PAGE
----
Dáil Sketch: Nothing routine about bugging revelations
Transcript question leaves Kenny uncomfortable
There was evidence. But that evidence wasn’t definitive.
They had suspicions. But couldn’t prove any offence.
It was suspected that members of the Garda could have been behind the caper. But as no offence was definitively identified they couldn’t accuse anybody of committing one.
However, the Garda Síochána Ombudsman Commission (GSOC) believed its offices were under surveillance. Stuff was coming out in the media that should not have been coming out. Was somebody spying on them?
They cannot say if this surveillance might have been authorised at official level. They just don’t know.
So the GSOC decided to sweep its premises for surveillance devices. It found “threats” and believed it was being monitored.
This wasn’t a routine operation. They felt they had reason to worry.
No big deal as far as the Taoiseach and his Minister for Justice are concerned. All routine, insisted Alan Shatter on Tuesday night in the Dáil.
Except it wasn’t. To use Shatter’s own yardstick – definitively, it wasn’t. The chairman of GSOC, Simon O’Brien, totally contradicted his Dáil version of the story yesterday. No Government members on the Oireachtas committee to look into this affair seemed bothered to ask why the Minister seemed to have gotten his information so wrong when speaking to the Dáil. He had, after all, had a long meeting with O’Brien.
Behind the bugs
And Independent TD Michael Healy-Rae from Kerry wittered on about “Inspechtor Clue-Soh” and tried to float the idea that the person who leaked the document was also the person behind the bugs.
He accused O’Brien, the chairman of GSOC, of casting “aspirations” on the very excellent members of the Garda Síochána.
On the other hand, somebody leaked a secret document from the GSOC to a newspaper. Now that, these hotshot TDs could deal with.
Labour’s Derek Nolan also seemed to think the leaker could be the snooper.
It took Richard Boyd Barrett to point out that somebody with access to classified documents would not have any need for surveillance equipment.
But the Government line was all about finding the mole. And case closed.
Never mind the bugs, the existence of which the GSOC couldn’t prove beyond a doubt, but are near-certain existed.
Some people might think this is a very scary development deserving further investigation. Members of the commission were forced to hold sensitive meetings in coffee shops near their offices and wouldn’t use their mobile phones to discuss the issue.
That’s a lot of hugger-mugger for something the Taoiseach and his Minister appear to feel is of little consequence.
But as for the matter of the leak, now that’s a different issue entirely. A document marked “secret” fell into the hands of a reporter. A story appeared in the newspaper. How could the GSOC have allowed this to happen? Who leaked the information? Suddenly, certain political knickers got themselves into a twist around Leinster House.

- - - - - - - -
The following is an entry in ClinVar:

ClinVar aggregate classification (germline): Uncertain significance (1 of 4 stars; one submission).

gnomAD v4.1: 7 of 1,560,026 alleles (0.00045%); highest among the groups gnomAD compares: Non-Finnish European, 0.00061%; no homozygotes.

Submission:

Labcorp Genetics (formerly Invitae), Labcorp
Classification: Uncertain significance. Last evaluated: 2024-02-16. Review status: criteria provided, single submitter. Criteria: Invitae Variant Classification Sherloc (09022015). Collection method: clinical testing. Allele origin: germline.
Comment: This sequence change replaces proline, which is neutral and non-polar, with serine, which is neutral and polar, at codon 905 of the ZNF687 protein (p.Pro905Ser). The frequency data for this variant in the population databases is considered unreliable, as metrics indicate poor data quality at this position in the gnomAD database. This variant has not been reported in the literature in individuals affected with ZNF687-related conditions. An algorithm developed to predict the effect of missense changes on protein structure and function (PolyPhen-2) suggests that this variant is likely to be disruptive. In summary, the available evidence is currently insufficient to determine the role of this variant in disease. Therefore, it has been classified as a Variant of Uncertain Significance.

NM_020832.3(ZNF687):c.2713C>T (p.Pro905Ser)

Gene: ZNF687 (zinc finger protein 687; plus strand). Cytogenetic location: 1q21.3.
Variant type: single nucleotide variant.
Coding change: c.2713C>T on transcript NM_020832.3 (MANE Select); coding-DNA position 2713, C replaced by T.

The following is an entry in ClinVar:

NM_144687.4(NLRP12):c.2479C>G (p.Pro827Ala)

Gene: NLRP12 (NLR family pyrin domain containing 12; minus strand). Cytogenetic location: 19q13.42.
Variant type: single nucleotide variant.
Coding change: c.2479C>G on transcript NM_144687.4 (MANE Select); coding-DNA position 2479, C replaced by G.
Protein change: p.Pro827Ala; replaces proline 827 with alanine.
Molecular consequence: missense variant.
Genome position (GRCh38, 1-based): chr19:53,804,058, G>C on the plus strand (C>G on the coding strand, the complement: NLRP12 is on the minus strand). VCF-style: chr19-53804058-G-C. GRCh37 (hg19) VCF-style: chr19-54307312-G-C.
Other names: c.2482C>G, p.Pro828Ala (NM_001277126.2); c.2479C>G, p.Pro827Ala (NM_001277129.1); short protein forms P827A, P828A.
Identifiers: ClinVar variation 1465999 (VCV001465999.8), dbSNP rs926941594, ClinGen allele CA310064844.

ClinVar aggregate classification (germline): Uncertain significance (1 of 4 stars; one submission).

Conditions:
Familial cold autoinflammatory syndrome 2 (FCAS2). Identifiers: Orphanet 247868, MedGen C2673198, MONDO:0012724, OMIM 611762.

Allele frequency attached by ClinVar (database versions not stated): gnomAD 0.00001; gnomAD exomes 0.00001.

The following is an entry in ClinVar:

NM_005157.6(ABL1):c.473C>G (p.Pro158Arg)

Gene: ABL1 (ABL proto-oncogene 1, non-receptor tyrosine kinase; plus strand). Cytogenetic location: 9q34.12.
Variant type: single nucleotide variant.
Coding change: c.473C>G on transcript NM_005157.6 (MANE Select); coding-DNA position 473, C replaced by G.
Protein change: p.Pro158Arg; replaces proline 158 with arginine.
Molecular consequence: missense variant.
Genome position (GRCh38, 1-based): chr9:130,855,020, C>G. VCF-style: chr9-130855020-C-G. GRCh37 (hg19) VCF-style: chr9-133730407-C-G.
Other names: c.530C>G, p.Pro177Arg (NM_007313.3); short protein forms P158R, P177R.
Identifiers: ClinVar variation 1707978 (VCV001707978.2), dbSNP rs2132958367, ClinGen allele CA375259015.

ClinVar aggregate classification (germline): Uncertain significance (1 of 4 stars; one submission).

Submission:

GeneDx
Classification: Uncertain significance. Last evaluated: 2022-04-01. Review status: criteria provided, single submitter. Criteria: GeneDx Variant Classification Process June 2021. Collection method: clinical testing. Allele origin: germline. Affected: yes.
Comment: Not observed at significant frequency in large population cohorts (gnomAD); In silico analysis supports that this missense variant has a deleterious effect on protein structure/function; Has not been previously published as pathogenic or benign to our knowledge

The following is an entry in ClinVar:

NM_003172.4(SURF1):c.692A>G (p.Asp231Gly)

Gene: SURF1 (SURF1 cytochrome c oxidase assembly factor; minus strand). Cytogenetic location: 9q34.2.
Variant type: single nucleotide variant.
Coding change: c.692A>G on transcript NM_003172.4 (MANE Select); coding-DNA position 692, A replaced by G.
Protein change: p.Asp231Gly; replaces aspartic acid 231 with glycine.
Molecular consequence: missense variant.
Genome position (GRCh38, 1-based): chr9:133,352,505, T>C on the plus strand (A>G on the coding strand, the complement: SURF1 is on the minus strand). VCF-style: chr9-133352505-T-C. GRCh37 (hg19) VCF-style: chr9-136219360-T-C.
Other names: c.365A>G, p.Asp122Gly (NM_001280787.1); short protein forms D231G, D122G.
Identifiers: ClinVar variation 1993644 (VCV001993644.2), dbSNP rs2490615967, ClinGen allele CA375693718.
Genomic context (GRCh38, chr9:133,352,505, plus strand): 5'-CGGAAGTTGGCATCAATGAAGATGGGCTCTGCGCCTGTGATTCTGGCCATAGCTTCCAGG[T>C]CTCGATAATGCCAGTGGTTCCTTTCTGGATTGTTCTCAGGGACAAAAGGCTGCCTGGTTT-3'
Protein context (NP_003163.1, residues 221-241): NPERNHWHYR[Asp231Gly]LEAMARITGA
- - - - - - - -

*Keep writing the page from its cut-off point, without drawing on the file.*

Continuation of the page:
The commissioner was decent enough to rule out any suggestion of Garda involvement in the surveillance of his premises.
But the other commissioner – the one who runs An Garda Síochána – was not happy that his force was dragged into the story. Shatter wasn’t happy either. He demanded to see the first commissioner – the one who runs the rule over the guards.
Meanwhile yesterday, the Opposition, tiring of the very complicated and confusing story of the bugs, moved on to the tastier tale of a transcript of a conversation between a Garda whistleblower and an individual known as “The Confidential Recipient”.
The recipient allegedly tells the whistleblower not to upset Shatter with his allegations because the Minister will “finish him”.
Shatter said on Tuesday night he knew nothing about “some transcript”. This even though Mick Wallace read a chunk of it into the Dáil record last Thursday morning. If nothing else, did curiosity not get the better of Alan?
The Taoiseach got himself tangled up in the affair during Leaders’ Questions when he said he sought out the transcript and read it on Tuesday after the matter was aired again in the Dáil.
“Where did you get the transcript, Taoiseach? Where did you get it?” he was repeatedly asked by Fianna Fáil. The Taoiseach didn’t say.
Then he was pressed by Sinn Féin’s Gerry Adams to row back on his insistence over the last few days that the GSOC is obliged by law to report to the Minister for Justice if there is something concerning him.
Not so. The law, recognising the independence of the office, merely states that the commissioner “may” inform the Minister.
Finally, after much pulling and dragging, Enda caved in and said the word “may.” With the best of bad grace.
“I think we have put that all behind us now,” he declared, as the Opposition hooted with laughter. It Enda’s funniest one-liner in a long time.
But back to the committee looking into the quare yarn of the leaks and the bugs and the conflicting stories emanating from it. This story stinks. The commission, judging by the evidence of its chairman, is dreading what might appear in next Sunday’s paper.
But the chairman is of a mind to forget the whole thing. He mentioned more than once how the Garda Commissioner was very “kind” to him when they chatted over a coffee yesterday morning. He wants to get past this crisis. Everyone, it seems, wants to get past this crisis.
“This is where we are. We are here now. Now let’s move on” said Commissioner O’Brien.
It would be nice to get some answers before they do.